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FBI's Michael Jackson files reveal stalker details
LOS ANGELES |
LOS ANGELES (Reuters) - The FBI on Tuesday released hundreds of previously sealed documents related to Michael Jackson, most of them about a 1992 investigation of a man who threatened to kill the pop star and then-U.S. President George H.W. Bush.
The records include numerous threatening letters sent by the suspect, who the FBI said had falsely claimed to be the son of then-Gambino crime boss John Gotti and was initially ruled
mentally incompetent to go to trial.
The suspect, whose name was concealed in the heavily redacted FBI records, eventually pleaded guilty to a federal charge of mailing a threatening communication and was sentenced to two years in prison, the FBI said.
The files, however, included newspaper clippings about the case that identified the man as Frank Paul Jones, a 34-year-old fan obsessed with Jackson's sister, singer Janet Jackson.
According to news accounts at the time, the New York man had been arrested at the White House for an attempted illegal entry, and was arrested a month later on the grounds of the Jacksons' parents home in Los Angeles.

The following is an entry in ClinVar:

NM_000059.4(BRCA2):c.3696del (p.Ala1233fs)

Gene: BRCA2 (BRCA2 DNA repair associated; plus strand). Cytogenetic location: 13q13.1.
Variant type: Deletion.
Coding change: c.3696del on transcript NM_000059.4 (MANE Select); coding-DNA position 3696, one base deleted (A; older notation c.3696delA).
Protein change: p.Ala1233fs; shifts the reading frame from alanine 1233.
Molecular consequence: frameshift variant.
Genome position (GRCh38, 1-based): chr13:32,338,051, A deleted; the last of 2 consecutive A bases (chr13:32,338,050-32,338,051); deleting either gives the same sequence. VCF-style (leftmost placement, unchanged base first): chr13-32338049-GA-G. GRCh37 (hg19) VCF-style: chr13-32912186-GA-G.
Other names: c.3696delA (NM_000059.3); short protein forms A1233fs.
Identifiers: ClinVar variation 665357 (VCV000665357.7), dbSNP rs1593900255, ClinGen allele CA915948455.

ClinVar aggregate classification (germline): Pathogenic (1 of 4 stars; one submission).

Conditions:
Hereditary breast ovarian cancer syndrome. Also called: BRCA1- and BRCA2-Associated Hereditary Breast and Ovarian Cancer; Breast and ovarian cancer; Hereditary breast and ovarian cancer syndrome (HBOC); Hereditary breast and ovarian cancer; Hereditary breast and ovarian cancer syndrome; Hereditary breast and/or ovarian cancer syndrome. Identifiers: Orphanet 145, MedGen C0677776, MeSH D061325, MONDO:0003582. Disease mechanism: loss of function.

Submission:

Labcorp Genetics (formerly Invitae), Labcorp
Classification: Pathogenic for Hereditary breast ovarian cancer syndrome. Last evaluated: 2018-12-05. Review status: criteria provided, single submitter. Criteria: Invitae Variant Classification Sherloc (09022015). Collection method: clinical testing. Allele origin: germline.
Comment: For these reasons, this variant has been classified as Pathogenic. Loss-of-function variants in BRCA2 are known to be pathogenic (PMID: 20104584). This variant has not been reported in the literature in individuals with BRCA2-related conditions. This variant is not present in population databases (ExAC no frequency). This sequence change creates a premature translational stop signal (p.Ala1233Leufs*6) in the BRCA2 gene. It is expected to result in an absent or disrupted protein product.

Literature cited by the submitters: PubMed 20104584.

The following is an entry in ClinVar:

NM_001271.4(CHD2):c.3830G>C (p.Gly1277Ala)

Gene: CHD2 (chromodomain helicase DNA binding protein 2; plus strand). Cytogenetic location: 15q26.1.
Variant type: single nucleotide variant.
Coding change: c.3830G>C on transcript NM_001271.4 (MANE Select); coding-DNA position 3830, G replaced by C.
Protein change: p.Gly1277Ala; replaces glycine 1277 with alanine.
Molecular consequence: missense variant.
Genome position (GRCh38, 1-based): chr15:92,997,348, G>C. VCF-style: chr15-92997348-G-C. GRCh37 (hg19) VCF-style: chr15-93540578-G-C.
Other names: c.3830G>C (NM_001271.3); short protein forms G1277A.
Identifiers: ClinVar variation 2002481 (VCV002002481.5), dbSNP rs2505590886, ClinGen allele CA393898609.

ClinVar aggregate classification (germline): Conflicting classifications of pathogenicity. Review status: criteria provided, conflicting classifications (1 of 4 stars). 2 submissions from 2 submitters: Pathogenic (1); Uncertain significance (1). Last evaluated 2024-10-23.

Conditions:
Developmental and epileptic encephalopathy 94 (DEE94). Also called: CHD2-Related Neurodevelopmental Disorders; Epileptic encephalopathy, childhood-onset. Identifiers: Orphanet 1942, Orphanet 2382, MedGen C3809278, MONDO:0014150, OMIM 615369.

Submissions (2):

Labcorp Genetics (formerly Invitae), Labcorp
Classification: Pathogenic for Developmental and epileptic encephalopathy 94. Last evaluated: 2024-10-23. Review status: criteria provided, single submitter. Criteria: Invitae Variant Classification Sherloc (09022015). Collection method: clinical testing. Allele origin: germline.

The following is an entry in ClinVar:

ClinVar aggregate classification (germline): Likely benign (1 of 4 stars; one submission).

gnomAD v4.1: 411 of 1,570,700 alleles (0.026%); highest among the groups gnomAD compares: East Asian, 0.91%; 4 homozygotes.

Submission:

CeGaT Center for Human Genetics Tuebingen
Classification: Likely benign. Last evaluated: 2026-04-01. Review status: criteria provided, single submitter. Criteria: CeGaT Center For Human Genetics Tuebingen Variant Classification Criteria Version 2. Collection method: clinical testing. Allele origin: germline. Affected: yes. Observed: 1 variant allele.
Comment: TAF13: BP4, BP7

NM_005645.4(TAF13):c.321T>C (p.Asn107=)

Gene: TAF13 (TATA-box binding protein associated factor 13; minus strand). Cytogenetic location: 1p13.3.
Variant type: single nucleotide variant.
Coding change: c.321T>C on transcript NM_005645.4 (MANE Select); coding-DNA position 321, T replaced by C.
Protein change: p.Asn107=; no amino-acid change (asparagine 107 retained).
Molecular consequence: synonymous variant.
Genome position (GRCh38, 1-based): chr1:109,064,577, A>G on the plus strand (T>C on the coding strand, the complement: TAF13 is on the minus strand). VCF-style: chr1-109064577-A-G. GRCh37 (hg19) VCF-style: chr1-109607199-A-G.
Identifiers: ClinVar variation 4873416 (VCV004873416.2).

In one letter, the suspect wrote: "If they do not arrest me or solve my problem, I'm gonna attempt to kill President George Bush." In another, he threatens to "commit mass murder at a Michael Jackson concert, if necessary" and to "personally attempt to kill (Jackson) if he doesn't pay me my money."
The files, made public in response to requests under the federal Freedom of Information Act, also reveal the FBI's role in assisting California police in investigating child sexual abuse allegations against Jackson, who died in June at age 50.
The first case in 1993 was closed without authorities bringing charges against Jackson, who ultimately settled a related civil action for more than $20 million. In 2005 a jury acquitted Jackson of molestation charges in a separate case.
(Editing by Bob Tourtellotte and Paul Simao)
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